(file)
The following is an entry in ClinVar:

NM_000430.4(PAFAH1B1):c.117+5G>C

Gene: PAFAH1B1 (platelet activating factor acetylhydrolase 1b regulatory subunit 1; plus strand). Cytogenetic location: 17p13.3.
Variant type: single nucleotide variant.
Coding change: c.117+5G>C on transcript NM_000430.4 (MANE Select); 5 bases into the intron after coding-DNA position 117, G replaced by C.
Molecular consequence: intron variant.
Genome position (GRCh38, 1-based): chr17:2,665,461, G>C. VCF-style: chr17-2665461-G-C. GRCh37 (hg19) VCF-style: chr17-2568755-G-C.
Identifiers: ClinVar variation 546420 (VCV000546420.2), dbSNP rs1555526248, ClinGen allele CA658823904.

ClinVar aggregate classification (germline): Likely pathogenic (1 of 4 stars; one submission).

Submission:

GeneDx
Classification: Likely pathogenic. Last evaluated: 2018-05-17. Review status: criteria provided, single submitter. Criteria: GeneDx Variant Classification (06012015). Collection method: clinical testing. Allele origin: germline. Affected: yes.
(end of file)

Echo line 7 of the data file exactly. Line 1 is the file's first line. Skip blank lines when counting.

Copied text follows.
Genome position (GRCh38, 1-based): chr17:2,665,461, G>C. VCF-style: chr17-2665461-G-C. GRCh37 (hg19) VCF-style: chr17-2568755-G-C.